“THERE IS only one thing in the world worse than being talked about, and that is not being talked about.”
So said Oscar Wilde. But I believe he said it before his own life was ruined by scandal.
* * *
ONE HAS to wonder what Beyonce and Jay-Z feel about Mr. Wilde’s observation? On the one hand, they are blissful about the birth their first child, arriving over last weekend in New York, blanketed by a security team that would have done a president proud. In fact, the protection of the beautiful pop diva’s delivery and initial recovery was so stringent that there were complaints made about Lenox Hill Hospital preventing ordinary parents from visiting their own newborns. Not even Mariah Carey — who cheerfully admits to loving the perks her stardom brings — generated such negative press when her twins were born.
On top of all this was the wild, improbable rumor that dogged Beyonce from the day she made her coyly dramatic “baby bump” reveal on the red carpet of the MTV Music Awards. The Internet gossip websites and hundreds of blogs kept insisting that Beyonce, for some reason nobody cares to explain, “faked” her pregnancy with a variety of increasingly large prosthetic tummies. When she gave birth Saturday, and the tales of the high security measures were made public, Internet scandal-mongers went berserk.
In my entire life covering stars, I only ever heard this “she faked a pregnancy” just once before. That was with Katie Holmes and Tom Cruise — a tale also born of the Internet. Of course, their Suri has turned out to look so much like both Tom and Katie, that the rumor faded fast.
What is it with people?! If Beyonce was faking anything, I doubt she’d choose New York City to try to pull it off. She’d have given birth “suddenly” and well away from the ravening media horde. It’s absurd. The high security business didn’t help matters — on any level. But I’m certain the pop icons will apologize for any inconvenience suffered by regular Joes and Janes.
Blue Ivy Carter is the name chosen for by Beyonce and Jay-Z. She will grow up as the daughter of two multimillionaires. Nobody will be making fun of her at school. Oh, and speaking of money, Lenox Hill denies that the power couple paid $1.3 million to take an entire floor of the hospital. “Exaggerated!” says a spokesperson for Lenox Hill.
Anyway, welcome to the world, Blue Ivy. I hope by the time you can read, it’ll be a kinder, gentler cyberspace.
* * *
LEAVE IT to Charlie Sheen — whom I can’t help liking despite some awful behavior — to cut to the chase. On Sunday, he spoke to the press, promoting his new show, “Anger Management.” He said, bluntly, “I’m not crazy anymore.” The former star of “Two and a Half Men” went on to say his current existence is “more mellow and focused and rooted in reality.” I hope so. Lots of smart, loving people really care about this guy.
* * *
FAREWELL TO the great Magnum photojournalist Eve Arnold, who died last week at age 99.
Arnold photographed everybody from Queen Elizabeth to Malcolm X and published great books on China, Russia and America. But despite her varied, serious, award-winning accomplishments, Eve became best known as one of the most loyal and affectionate chroniclers of Marilyn Monroe. And she was secure enough to embrace that.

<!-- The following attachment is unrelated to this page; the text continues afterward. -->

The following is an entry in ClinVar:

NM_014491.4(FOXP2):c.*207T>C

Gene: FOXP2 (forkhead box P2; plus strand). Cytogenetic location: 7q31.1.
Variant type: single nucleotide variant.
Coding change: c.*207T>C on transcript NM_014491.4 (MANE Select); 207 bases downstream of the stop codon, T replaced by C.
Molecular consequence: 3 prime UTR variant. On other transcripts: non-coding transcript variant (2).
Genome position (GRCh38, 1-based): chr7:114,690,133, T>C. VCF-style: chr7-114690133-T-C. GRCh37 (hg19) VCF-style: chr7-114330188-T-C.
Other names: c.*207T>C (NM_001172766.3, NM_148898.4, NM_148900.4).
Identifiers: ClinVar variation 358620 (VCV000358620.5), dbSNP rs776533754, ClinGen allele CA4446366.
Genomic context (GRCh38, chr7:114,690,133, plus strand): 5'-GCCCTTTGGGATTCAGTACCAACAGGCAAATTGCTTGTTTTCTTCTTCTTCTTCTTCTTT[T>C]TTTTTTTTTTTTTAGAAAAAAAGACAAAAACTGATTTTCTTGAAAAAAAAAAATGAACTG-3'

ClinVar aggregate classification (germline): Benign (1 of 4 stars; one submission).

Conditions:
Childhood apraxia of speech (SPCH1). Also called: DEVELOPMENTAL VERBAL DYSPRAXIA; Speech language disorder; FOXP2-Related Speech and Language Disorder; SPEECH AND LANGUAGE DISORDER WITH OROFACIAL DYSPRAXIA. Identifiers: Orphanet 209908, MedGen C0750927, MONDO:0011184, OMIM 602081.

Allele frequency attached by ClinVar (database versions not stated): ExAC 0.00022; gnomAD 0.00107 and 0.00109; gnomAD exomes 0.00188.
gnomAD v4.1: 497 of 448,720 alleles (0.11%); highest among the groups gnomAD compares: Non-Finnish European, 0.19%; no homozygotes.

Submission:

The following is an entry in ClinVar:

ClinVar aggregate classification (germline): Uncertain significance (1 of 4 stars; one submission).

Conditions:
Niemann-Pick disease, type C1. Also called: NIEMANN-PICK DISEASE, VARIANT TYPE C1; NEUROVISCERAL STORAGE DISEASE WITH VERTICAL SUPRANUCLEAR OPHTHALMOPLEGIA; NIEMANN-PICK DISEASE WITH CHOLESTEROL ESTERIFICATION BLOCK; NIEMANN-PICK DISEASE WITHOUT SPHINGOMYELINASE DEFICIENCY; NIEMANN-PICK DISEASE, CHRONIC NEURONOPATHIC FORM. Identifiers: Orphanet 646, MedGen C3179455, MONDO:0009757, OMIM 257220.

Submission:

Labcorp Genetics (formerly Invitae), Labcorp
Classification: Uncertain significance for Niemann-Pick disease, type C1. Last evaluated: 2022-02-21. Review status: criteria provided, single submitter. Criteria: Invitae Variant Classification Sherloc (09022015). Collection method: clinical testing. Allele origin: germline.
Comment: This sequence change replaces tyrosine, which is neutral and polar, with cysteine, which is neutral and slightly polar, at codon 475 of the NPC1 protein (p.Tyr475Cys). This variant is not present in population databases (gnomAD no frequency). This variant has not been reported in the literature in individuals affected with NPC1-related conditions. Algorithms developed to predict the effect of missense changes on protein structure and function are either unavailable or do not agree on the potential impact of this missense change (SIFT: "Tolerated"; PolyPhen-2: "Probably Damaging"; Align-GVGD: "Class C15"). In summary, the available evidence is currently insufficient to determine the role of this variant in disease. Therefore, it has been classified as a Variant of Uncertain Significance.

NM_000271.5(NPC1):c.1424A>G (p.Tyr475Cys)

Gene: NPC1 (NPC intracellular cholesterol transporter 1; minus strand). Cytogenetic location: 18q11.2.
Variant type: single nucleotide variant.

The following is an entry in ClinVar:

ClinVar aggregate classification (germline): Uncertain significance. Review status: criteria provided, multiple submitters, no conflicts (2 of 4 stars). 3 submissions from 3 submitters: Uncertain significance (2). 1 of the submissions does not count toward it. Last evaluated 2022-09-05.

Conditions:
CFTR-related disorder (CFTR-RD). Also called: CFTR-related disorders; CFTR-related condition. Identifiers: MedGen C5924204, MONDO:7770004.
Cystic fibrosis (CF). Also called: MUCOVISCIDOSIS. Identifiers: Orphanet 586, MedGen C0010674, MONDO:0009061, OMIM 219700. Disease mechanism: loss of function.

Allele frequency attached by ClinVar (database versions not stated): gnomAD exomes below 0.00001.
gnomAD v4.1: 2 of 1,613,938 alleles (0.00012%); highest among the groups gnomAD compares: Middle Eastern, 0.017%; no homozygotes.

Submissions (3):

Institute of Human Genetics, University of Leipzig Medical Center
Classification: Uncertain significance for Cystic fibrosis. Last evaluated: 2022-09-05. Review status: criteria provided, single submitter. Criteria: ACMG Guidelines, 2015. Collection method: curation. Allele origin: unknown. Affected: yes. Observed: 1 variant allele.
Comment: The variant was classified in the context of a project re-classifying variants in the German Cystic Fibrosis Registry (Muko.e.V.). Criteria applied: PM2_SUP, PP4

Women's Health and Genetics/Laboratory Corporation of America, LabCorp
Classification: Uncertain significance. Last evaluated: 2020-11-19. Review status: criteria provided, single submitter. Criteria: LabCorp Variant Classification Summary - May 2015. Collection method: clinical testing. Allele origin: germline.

Eve met Marilyn in 1955, during the star’s year-long strike against her studio, 20th Century Fox. Marilyn, who preferred to connect to male photographers, unexpectedly clicked with Arnold. Perhaps Eve was one of the many mother substitutes the actress looked for in her few female friends.
The pair would have half a dozen memorable photo sessions, right up until 1961 — including a trip to Bement, Illinois, where Marilyn gave a speech about her idol, Abraham Lincoln. She also visited a local art gallery and judged a bearded men contest. Arnold recalled that no matter how frantic and hysterical the Midwest crowds became, Marilyn remained utterly calm. (Monroe asked Eve to accompany her to JFK’s infamous birthday celebration in the spring of ’62. Eve, in Europe and exhausted, declined. She later said she regretted it: “I’d love to have seen her in that incredible dress, doing her little parody of herself.”)
Arnold really loved Monroe, and respected her as an unusually gifted camera subject and as a smart, sensitive woman. In a PBS documentary, “Eve and Marilyn,” Arnold — in the nicest way possible — took a swipe at fellow photographer Bert Stern. She objected to Stern’s publishing so many unflattering shots of Monroe. Even those that MM had X-ed out as “kills.” (Marilyn was dead before she could review all of Stern’s 3,000-plus pics, many of which showed her to be clearly inebriated and revealed too much of a body that was now thin, still beautiful, but inexorably maturing.)
Arnold took many candid shots of Marilyn on the ill-fated set of “The Misfits.” After the shoot was over, Monroe asked Eve to photograph her in a studio. Although Arnold preferred candid work, she agreed. The results were charming and fun — “she just wanted to camp it up” said Eve, who captured Marilyn wearing the expensive Jean-Louis bikini and lingerie from the movie, lounging on plush pillows, nude in bed, with the white silk sheets always a millimeter shy of full disclosure.
Eve recalled that as her friend sat down to begin the process of transforming pretty little Norma Jeane into the fabulous Marilyn, she turned to her longtime makeup man Whitey Snyder and said, “Isn’t this great? Just like at the beginning.” Then she paused and said “But back then, we had hope.”
When Eve published her book about Marilyn, she said: “I suppose you could say I’m exploiting her, like all the rest. And I suppose that’s true. But I did want people to know something more about her, and realize how much she was loved by those who really knew her.”
I feel certain Marilyn was the first to greet Eve, in that big darkroom in the sky.